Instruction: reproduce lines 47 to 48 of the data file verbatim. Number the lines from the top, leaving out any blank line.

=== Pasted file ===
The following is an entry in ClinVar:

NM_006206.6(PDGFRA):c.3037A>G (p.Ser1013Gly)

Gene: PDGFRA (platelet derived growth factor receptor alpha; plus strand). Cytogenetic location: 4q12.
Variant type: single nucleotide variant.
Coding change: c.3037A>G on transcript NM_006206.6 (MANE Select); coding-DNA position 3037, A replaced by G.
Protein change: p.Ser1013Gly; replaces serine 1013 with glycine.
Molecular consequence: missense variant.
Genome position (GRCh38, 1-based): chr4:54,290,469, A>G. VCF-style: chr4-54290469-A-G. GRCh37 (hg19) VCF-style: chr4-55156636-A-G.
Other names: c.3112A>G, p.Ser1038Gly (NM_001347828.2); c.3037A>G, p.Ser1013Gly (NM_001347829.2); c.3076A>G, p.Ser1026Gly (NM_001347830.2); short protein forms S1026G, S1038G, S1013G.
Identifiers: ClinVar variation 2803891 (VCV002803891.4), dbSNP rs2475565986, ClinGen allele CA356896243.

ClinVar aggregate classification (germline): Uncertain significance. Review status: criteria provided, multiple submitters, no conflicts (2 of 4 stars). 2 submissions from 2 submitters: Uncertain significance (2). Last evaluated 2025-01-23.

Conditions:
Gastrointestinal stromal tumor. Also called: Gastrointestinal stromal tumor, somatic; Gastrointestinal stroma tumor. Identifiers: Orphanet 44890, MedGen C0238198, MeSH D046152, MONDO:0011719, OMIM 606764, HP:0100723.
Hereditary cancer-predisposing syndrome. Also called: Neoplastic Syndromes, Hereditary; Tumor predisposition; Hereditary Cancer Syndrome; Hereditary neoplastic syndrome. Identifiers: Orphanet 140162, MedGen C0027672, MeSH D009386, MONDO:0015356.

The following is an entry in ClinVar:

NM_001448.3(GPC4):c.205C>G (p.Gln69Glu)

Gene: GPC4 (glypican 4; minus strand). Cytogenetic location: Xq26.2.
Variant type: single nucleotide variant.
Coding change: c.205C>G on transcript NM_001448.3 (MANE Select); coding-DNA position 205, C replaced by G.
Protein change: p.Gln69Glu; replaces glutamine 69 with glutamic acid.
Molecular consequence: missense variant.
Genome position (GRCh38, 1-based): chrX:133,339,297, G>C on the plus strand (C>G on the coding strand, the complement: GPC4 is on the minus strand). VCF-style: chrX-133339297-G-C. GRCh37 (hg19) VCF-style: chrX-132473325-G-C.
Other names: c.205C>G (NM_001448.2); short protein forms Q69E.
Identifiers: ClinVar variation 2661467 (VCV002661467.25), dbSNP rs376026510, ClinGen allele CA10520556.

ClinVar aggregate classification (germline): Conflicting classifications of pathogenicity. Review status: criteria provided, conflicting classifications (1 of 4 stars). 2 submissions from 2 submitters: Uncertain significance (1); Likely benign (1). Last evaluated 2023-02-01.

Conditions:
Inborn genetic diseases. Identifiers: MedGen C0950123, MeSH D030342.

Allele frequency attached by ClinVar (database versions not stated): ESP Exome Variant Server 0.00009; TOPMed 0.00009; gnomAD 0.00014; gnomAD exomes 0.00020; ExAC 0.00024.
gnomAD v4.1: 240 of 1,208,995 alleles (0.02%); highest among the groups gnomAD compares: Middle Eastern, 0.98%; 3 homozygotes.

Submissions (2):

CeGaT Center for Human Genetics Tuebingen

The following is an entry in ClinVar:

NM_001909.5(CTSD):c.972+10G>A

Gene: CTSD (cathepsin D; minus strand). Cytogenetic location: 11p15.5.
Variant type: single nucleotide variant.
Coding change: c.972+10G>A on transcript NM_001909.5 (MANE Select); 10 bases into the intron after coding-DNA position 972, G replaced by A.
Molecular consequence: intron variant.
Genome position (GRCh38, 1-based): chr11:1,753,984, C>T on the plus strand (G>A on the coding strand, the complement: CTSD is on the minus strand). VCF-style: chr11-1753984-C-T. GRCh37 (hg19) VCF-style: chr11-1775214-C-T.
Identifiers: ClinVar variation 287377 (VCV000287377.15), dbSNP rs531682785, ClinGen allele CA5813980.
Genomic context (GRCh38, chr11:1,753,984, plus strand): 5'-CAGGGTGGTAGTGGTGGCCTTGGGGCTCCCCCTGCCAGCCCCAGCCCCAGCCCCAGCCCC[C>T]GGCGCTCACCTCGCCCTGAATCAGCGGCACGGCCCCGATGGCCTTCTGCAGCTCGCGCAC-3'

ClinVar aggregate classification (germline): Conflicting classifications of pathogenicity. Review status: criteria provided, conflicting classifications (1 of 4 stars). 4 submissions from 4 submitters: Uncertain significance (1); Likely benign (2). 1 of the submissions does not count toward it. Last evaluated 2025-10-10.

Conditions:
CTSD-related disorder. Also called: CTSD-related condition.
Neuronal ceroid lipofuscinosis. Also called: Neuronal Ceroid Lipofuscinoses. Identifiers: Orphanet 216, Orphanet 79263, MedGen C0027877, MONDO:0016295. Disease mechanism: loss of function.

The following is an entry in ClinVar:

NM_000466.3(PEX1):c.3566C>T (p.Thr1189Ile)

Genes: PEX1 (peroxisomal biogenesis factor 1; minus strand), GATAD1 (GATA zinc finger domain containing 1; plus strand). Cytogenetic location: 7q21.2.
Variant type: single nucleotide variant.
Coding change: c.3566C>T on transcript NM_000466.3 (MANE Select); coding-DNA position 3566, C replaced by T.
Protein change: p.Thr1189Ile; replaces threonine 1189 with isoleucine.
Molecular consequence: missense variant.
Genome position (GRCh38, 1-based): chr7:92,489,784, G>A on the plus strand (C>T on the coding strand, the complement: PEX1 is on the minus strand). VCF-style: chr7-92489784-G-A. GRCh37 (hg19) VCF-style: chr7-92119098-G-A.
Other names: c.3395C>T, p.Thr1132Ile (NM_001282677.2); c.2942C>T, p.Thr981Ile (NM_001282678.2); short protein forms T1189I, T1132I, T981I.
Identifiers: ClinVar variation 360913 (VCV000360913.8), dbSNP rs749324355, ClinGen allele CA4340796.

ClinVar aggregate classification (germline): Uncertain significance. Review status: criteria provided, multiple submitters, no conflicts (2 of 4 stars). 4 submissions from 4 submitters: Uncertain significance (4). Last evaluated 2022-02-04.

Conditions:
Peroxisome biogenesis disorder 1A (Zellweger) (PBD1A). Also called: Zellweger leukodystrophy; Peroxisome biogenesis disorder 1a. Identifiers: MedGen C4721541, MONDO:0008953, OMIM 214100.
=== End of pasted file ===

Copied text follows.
Genes: PEX1 (peroxisomal biogenesis factor 1; minus strand), GATAD1 (GATA zinc finger domain containing 1; plus strand). Cytogenetic location: 7q21.2.
Variant type: single nucleotide variant.